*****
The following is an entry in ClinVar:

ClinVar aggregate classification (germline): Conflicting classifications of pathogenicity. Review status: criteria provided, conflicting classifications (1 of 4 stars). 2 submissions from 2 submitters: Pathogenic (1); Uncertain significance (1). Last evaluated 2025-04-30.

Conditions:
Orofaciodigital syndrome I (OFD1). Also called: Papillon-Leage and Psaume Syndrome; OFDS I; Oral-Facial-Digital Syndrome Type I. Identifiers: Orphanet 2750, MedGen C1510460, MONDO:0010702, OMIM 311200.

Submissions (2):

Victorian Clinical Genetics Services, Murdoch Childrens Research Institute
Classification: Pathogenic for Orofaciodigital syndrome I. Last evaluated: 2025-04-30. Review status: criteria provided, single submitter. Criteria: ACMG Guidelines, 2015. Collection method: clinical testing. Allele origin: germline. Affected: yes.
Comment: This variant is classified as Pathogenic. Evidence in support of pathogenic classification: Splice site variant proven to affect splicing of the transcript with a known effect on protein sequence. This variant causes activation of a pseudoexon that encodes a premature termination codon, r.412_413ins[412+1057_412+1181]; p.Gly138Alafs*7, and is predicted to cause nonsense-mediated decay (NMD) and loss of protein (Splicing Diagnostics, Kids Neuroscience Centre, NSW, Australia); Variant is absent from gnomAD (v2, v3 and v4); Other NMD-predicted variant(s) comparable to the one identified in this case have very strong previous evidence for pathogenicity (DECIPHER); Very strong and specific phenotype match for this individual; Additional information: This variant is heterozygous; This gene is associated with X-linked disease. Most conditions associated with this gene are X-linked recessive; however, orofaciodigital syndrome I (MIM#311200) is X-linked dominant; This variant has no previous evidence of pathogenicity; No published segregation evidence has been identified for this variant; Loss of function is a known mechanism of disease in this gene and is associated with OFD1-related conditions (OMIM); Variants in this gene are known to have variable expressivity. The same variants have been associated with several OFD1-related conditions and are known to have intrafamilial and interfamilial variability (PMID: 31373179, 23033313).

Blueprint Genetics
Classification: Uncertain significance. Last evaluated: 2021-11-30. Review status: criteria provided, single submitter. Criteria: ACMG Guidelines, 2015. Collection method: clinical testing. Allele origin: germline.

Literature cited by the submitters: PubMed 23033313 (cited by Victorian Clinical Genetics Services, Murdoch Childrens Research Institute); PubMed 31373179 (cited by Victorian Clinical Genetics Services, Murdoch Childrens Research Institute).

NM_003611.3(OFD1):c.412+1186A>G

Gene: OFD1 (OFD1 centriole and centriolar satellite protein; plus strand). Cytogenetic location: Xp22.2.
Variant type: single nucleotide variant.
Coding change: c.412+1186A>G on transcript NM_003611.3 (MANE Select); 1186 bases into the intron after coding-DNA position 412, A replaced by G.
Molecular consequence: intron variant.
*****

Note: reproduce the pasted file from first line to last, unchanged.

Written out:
The following is an entry in ClinVar:

ClinVar aggregate classification (germline): Conflicting classifications of pathogenicity. Review status: criteria provided, conflicting classifications (1 of 4 stars). 2 submissions from 2 submitters: Pathogenic (1); Uncertain significance (1). Last evaluated 2025-04-30.

Conditions:
Orofaciodigital syndrome I (OFD1). Also called: Papillon-Leage and Psaume Syndrome; OFDS I; Oral-Facial-Digital Syndrome Type I. Identifiers: Orphanet 2750, MedGen C1510460, MONDO:0010702, OMIM 311200.

Submissions (2):

Victorian Clinical Genetics Services, Murdoch Childrens Research Institute
Classification: Pathogenic for Orofaciodigital syndrome I. Last evaluated: 2025-04-30. Review status: criteria provided, single submitter. Criteria: ACMG Guidelines, 2015. Collection method: clinical testing. Allele origin: germline. Affected: yes.
Comment: This variant is classified as Pathogenic. Evidence in support of pathogenic classification: Splice site variant proven to affect splicing of the transcript with a known effect on protein sequence. This variant causes activation of a pseudoexon that encodes a premature termination codon, r.412_413ins[412+1057_412+1181]; p.Gly138Alafs*7, and is predicted to cause nonsense-mediated decay (NMD) and loss of protein (Splicing Diagnostics, Kids Neuroscience Centre, NSW, Australia); Variant is absent from gnomAD (v2, v3 and v4); Other NMD-predicted variant(s) comparable to the one identified in this case have very strong previous evidence for pathogenicity (DECIPHER); Very strong and specific phenotype match for this individual; Additional information: This variant is heterozygous; This gene is associated with X-linked disease. Most conditions associated with this gene are X-linked recessive; however, orofaciodigital syndrome I (MIM#311200) is X-linked dominant; This variant has no previous evidence of pathogenicity; No published segregation evidence has been identified for this variant; Loss of function is a known mechanism of disease in this gene and is associated with OFD1-related conditions (OMIM); Variants in this gene are known to have variable expressivity. The same variants have been associated with several OFD1-related conditions and are known to have intrafamilial and interfamilial variability (PMID: 31373179, 23033313).

Blueprint Genetics
Classification: Uncertain significance. Last evaluated: 2021-11-30. Review status: criteria provided, single submitter. Criteria: ACMG Guidelines, 2015. Collection method: clinical testing. Allele origin: germline.

Literature cited by the submitters: PubMed 23033313 (cited by Victorian Clinical Genetics Services, Murdoch Childrens Research Institute); PubMed 31373179 (cited by Victorian Clinical Genetics Services, Murdoch Childrens Research Institute).

NM_003611.3(OFD1):c.412+1186A>G

Gene: OFD1 (OFD1 centriole and centriolar satellite protein; plus strand). Cytogenetic location: Xp22.2.
Variant type: single nucleotide variant.
Coding change: c.412+1186A>G on transcript NM_003611.3 (MANE Select); 1186 bases into the intron after coding-DNA position 412, A replaced by G.
Molecular consequence: intron variant.